Mayor Lili Bosse felt the spirit of her parents beside her last Sunday when she received the Distinguished Leadership Award from her childhood synagogue of Beth Jacob. Bosse was selected as the first-ever recipient of the inaugural award for her dogged devotion to fighting antisemitism, her compassionate leadership as mayor, and her commitment to fostering an inclusive city for all community members.
Such accomplishments are everything her parents had dreamed for her after surviving unimaginable horrors during the Holocaust and forging a new life in Beverly Hills.
“They moved to Beverly Hills as immigrants because they wanted to provide the American dream for their only daughter and they wanted me to give back and to learn from what they had to go through,” Bosse said. “Accepting this honor was really my way to honor them and to honor everything that I have grown to be.”
Bosse was granted the award at the congregation’s annual Tiferet Gala, which took place at the Peterson Automotive Museum on March 19, or as it’s known in the Jewish calendar, the 27th of Adar. The gala is a celebration of the community and an important fundraiser for the congregation.
For Bosse, accepting the award was a “full-circle moment.”
The Orthodox synagogue is the congregation where her parents Rose and Jack Toren attended services every Saturday. Its members became like a second family to the Toren household, welcoming them with kind and open arms when they settled in Beverly Hills.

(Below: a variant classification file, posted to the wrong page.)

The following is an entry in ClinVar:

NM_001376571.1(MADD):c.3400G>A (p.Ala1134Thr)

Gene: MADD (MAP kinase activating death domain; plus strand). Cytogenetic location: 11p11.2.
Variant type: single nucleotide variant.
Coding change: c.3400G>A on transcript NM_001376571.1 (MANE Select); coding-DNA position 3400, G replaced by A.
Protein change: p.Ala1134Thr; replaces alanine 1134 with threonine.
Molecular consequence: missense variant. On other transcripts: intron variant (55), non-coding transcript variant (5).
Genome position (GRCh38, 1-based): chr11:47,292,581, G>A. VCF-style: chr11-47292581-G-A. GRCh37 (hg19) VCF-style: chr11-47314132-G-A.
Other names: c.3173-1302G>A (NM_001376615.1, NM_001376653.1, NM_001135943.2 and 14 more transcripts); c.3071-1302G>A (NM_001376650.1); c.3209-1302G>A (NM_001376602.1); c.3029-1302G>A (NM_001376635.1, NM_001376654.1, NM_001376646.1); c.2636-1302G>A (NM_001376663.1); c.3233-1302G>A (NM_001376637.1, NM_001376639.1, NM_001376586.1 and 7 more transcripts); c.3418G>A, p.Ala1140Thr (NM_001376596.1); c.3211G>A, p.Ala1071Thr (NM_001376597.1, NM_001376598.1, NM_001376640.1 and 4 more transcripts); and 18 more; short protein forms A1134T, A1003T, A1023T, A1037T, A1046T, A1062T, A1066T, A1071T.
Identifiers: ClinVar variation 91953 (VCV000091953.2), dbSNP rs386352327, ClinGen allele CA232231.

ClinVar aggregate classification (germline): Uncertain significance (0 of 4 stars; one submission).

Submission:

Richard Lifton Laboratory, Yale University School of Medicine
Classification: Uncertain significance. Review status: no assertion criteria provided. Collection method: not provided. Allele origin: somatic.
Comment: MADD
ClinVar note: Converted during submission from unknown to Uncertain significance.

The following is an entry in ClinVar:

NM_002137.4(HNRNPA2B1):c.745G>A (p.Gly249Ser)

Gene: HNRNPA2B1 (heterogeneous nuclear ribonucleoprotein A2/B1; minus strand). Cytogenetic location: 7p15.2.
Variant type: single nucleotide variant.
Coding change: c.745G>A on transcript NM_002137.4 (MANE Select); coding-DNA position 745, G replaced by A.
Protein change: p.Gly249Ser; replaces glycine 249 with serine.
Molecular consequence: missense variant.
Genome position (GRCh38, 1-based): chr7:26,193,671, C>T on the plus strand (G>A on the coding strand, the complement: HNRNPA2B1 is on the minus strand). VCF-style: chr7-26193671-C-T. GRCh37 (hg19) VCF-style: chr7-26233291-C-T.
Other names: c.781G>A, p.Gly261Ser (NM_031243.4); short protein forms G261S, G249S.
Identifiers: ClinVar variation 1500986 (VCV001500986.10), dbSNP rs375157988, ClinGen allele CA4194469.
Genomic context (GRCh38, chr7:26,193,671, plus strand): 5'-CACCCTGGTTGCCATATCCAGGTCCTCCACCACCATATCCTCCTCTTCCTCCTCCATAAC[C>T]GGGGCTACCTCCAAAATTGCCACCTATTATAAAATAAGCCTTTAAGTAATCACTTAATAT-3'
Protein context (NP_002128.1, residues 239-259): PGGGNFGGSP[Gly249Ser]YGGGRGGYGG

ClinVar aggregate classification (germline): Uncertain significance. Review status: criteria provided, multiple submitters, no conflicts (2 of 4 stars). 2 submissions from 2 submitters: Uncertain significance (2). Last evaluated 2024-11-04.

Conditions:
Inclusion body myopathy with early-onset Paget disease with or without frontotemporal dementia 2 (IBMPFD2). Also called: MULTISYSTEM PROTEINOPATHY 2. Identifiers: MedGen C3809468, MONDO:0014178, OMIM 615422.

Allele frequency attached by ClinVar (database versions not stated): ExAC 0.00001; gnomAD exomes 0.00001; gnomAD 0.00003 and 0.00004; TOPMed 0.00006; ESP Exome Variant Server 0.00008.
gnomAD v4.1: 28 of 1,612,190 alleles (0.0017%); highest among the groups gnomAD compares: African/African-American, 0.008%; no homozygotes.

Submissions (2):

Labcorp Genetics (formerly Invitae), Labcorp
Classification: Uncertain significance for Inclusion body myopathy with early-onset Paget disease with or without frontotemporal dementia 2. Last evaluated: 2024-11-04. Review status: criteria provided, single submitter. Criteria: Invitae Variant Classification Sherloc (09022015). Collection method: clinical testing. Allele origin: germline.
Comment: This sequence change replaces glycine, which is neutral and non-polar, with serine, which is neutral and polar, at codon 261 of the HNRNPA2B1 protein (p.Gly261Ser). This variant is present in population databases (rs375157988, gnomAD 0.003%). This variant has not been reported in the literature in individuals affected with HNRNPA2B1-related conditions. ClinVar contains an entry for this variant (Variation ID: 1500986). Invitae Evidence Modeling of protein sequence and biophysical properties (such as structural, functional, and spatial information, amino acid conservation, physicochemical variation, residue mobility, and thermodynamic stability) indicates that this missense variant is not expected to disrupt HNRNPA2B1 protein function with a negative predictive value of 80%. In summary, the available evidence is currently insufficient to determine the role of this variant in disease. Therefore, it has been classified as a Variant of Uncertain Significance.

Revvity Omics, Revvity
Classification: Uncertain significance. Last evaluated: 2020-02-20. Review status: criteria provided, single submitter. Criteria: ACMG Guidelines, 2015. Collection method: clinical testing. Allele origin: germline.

Jack never missed a Sabbath service and had even attended morning prayers on the day he passed in 1993. The congregation’s former Rabbi Abner Weiss married Bosse and her husband Jon over 30 years ago.
Although Bosse doesn’t identify as an Orthodox Jew – she and her husband prefer to attend a synagogue where they can be seated together – the Beth Jacob Congregation nevertheless holds a very special place in her heart.
“That was an extremely emotionally powerful evening for me,” she said, referring to the gala. “It was a very full circle moment considering that my parents literally shaped me at that particular synagogue.”
“That synagogue has been part of the fiber and the fabric of our community for decades and decades,” she added.
As mayor, Bosse has tried to embody the values that her parents and the congregation instilled in her: bravery, compassion, kindness and faith in humanity.
After all, it was these very values that allowed her parents to both survive the Holocaust and overcome the great grief of knowing that the rest of their family members had perished.
Bosse’s mother Rose was among the very few survivors of Auschwitz. She escaped during the death march that took place from Jan. 17 to 21, 1945, when Soviet forces were approaching and the Germans decided to evacuate the remaining 56,000 prisoners out of Auschwitz.
“They were taking the prisoners out to march and die right before liberation and she decided to have the bravery to walk out of the line and hide behind a tree,” Bosse said.
At the time Rose was just a teenager, but because of that moment of courage she was able to survive and watch with great pride as almost 70 years later her daughter was sworn in as Mayor of Beverly Hills in 2014. A year later Rose passed at the age of 91.
Growing up, Bosse’s parents always encouraged her to speak out against injustice. And that’s exactly what she has done as mayor, be it presenting at the Mayors Summit Against Antisemitism in Athens, Greece, or marching in the name of Justice for Mahsa Amini in the streets of Los Angeles.
Bosse has also appeared on “Dr. Phil” to speak about the importance of fighting antisemitism and called for accountability after antisemitic fliers were found in Beverly Hills in October 2022.
“I constantly speak out regarding hate and human rights,” said Bosse. “The fact that they (the Beth Jacob Congregation) acknowledged that, it really touched my soul in the deepest way.